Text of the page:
the self-denying path of the charismatic teacher Yeshua. He calls us still
to be the highest and the best that we can be and presents us with a
standard of conduct that we can only struggle to achieve.
We have however one small torch to guide us through the surrounding gloom
and that is REASON and we cannot afford to lose it. Religion wanted
Galileo to assent to a theocentric earth and deny that the earth rotated
round the sun. I stand with Galileo "Eppure, si muove!"


About Mark 16:9-20, yes I agree with you that the manuscript evidence
leans toward excluding that section from Mark. This is one of only about
three or four significant manuscript issues in the New Testament. The
other fairly significant questionable passage is John 8:1-11. In the case
of the Mark 16 passage, the three most important early manuscripts, Codex
Vaticanus, Alexandrinus and Sinaiticus all do not include this passage.
Codex Bezae, from about the same time, does include this passage. None of
the very early church fathers quoted from this section. It may be a
genuine piece of apostolic writing, perhaps even from Mark, which was
"pasted" onto the end of Mark. It is also possible that a copyist simply
added an ending to Mark. I am not sure. The germane point on this is
that only a miniscule proportion of the New Testament text is in doubt,
including John 8 and Mark 16, as well as a couple of even smaller pieces (
for example Acts 8:37, which is not really controversial,actually).
Virtually the entire New Testament text is considered to be a reliable
part of the original writings. I have written a chapter on this in my
book Reasons for Belief. I believe that whether one includes Mark 16:9-20
does not have a significant impact on one’s understanding of the gospel

In my opinion, the reason Jesus was described as riding into Jerusalem on
a donkey is that he rode into Jerusalem on a donkey! What possible reason
would the gospel writers have in making up this story if it were not
true? The fact is that in the 60’s AD there were still thousands of
eye-witnesses to the events recorded in the gospels still alive who could
easily have refuted the gospel accounts if they included falsehoods. If
the gospel writers were trying to bamboozle people, they would have been
better advised to not include such easily-refuted details, unless they
were actually true. Luke quoted Jesus as saying, "Everything must be
fulfilled that is written about me in the Law of Moses, the Prophets and
the Psalms." (Luke 24:44) Jesus was well aware that he was fulfilling all
the messianic prophecies. One could argue that he cynically went about
fulfilling the prophecies so that he could claim to be the Messiah. One
problem with this is that the Messiah had to be born in Bethlehem (Micah
5:2) which was hard for Jesus to arrange. The Messiah had to be "sold"
for thirty pieces of silver (Zechariah 11:12). He also had to be
crucified (Psalms 22:16). It would have been hard for Jesus to have
arranged these events (unless he is the Son of God)! The skeptic can
argue that these facts were made up, but there is no evidence to support
this contention. Besides, the fact that Jesus was born in Bethlehem and
that he was crucified are attested to by non-believers in the first and
second century. No, I do not believe it is reasonable to assume that the
gospel writers were liars. I cannot absolutely prove it, but I believe
the most reasonable explanation of the gospel account is that this is what
actually happened.

I have a theory regarding the passages in John 8 & Mark 16 not being in
the Codex Vaticanus & Sinaiticus I would like you to comment on. Isn’t it
possible that the previous version, from which these were copied, had John
8 & Mark 16 torn out, resulting in incomplete manuscript copies?;Maybe
younger Codex like Bezae & Alexandrinus were copied from more complete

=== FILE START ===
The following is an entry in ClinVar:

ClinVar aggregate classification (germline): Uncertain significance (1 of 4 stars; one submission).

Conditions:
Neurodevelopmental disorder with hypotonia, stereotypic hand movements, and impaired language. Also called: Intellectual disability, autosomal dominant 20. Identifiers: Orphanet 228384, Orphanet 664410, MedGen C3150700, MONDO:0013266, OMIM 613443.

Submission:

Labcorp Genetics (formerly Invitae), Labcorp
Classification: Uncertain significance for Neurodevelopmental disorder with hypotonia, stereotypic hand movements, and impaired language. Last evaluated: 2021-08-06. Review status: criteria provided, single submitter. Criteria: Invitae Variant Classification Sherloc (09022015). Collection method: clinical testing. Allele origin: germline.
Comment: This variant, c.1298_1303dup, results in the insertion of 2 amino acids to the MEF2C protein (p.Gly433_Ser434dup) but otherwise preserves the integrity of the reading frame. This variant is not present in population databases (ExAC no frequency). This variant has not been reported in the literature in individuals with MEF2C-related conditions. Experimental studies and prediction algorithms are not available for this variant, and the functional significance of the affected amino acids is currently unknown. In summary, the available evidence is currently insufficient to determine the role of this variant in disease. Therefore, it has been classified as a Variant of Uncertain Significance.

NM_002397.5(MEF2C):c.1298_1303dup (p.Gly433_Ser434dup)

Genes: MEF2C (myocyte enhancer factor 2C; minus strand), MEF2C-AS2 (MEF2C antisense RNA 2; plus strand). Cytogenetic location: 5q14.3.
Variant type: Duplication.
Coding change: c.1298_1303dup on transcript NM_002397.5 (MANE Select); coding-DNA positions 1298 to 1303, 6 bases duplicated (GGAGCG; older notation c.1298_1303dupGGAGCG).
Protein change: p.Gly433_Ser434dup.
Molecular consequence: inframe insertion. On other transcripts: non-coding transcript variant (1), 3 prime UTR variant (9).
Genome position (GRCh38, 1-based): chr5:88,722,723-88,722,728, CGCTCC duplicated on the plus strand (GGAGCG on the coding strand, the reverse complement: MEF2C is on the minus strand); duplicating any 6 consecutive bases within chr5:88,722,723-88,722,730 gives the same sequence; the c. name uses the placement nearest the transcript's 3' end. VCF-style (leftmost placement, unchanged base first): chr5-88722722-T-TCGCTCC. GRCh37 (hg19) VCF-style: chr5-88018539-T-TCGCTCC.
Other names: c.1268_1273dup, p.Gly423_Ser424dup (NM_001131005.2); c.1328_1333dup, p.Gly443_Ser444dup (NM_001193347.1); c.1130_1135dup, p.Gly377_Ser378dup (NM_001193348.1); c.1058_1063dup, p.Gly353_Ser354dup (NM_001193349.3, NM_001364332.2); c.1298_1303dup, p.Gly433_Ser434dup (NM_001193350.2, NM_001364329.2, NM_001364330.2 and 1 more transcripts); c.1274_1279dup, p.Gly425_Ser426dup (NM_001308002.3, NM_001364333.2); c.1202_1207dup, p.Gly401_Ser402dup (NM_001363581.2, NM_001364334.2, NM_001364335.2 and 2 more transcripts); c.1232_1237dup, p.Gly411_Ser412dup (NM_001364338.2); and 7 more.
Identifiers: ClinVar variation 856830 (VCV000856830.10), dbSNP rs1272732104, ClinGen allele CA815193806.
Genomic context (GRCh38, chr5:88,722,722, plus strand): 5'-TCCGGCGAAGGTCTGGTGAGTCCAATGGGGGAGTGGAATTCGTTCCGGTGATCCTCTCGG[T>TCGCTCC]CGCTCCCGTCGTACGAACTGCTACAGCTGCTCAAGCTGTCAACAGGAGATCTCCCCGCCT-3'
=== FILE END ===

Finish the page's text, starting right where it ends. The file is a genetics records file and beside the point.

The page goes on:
versions (ie: these sections weren’t torn out/missing)? Bezae &
Alexandrinus didn’t have to be based on Sinaitcus & Vaticanus, yes?

My answer to your question will differ depending on which passage you are
talking about. In the case of Mark 16:9-20, there is some evidence that
this was in the original Mark. One piece of evidence which supports this
is the fact that the Vaticanus manuscript you refer to has a blank column
left, apparently on purpose, after Mark 16:8 and before Luke 1:1. There
are different possible interpretations of this. Perhaps the scribe in
this case was aware of these verses, but did not think they were part of
the original, but left a blank space anyway. This would indicate that
even if these verses were not in the original Mark, they predate Vaticanus
(about AD 350). Further evidence in support of Mark 16:9-20 being
original, or at least very old, is a direct quote from this passage being
found in the writings of Irenaeus. The quote is from his work titled
"Against Heresies", from AD 180 (Book 3, 10:5-6). The quote from Irenaeus
is, "Also, toward the conclusion of his gospel, Mark says, ‘So then, after
the Lord Jesus had spoken to them, he was received up into heaven and
sits on the right hand of God.’" Eusebius, the first church historian,
confirmed the genuineness of Mark 16:9-20 in the second half of the 300’s
AD. On balance, I believe it is fair to say that whether this passage was
in the original Mark is debatable. For this reason, I would not base an
argument for a particular important biblical teaching solely on Mark
16:9-20. Fortunately, there is no need to, as there is no important New
Testament teaching which relies solely on this passage.

The case with John 7:53-John 8:11 is different. As with the Mark
passage, only the Codex Bezae of the very early manuscripts includes this
passage. However, it does not have the corroborating evidence in its
support as do the Mark verses. None of the early Christian authors quoted
from this passage, implying that it was part of the book of John. The
other manuscripts which have this beautiful story of Jesus and the woman
caught in adultery place it in different locations in the gospel. For
example, other manuscripts put it at the end of John, after John 7:36, or
even after Luke 21:38. Based on the evidence, I believe it is reasonable
to assume that the story of the woman caught in adultery is a genuine
tradition from the life of Jesus, but that it was not in the original
letter by John. Perhaps early disciples were so enamored with this
wonderful, probably genuine story, that they included it into different
manuscripts in a place which seemed appropriate to the scribe.

In conclusion, your thought that these passages were accidently removed
from the original cannot be dismissed. Our conclusion should be based on
the other available evidence. In one case (Mark 16:9-20), the evidence
leaves me believing this just might be the case. In the other (John
7:53-8:11), I believe this is almost certainly not what happened.

John Oakes